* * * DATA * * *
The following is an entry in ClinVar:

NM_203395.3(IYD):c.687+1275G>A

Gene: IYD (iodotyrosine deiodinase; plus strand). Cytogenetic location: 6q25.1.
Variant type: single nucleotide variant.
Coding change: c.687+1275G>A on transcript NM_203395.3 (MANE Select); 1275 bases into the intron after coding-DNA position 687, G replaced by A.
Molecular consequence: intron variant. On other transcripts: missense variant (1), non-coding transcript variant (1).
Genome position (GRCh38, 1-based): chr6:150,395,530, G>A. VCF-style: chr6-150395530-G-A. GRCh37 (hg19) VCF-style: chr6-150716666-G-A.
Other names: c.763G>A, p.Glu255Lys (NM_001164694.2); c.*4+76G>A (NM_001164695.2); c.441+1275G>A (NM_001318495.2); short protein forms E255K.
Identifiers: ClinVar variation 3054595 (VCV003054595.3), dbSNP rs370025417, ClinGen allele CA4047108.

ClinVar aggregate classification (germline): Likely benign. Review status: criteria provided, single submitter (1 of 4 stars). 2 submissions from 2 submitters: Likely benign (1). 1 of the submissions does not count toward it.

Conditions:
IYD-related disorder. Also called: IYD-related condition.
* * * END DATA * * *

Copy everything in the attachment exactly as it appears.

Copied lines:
The following is an entry in ClinVar:

NM_203395.3(IYD):c.687+1275G>A

Gene: IYD (iodotyrosine deiodinase; plus strand). Cytogenetic location: 6q25.1.
Variant type: single nucleotide variant.
Coding change: c.687+1275G>A on transcript NM_203395.3 (MANE Select); 1275 bases into the intron after coding-DNA position 687, G replaced by A.
Molecular consequence: intron variant. On other transcripts: missense variant (1), non-coding transcript variant (1).
Genome position (GRCh38, 1-based): chr6:150,395,530, G>A. VCF-style: chr6-150395530-G-A. GRCh37 (hg19) VCF-style: chr6-150716666-G-A.
Other names: c.763G>A, p.Glu255Lys (NM_001164694.2); c.*4+76G>A (NM_001164695.2); c.441+1275G>A (NM_001318495.2); short protein forms E255K.
Identifiers: ClinVar variation 3054595 (VCV003054595.3), dbSNP rs370025417, ClinGen allele CA4047108.

ClinVar aggregate classification (germline): Likely benign. Review status: criteria provided, single submitter (1 of 4 stars). 2 submissions from 2 submitters: Likely benign (1). 1 of the submissions does not count toward it.

Conditions:
IYD-related disorder. Also called: IYD-related condition.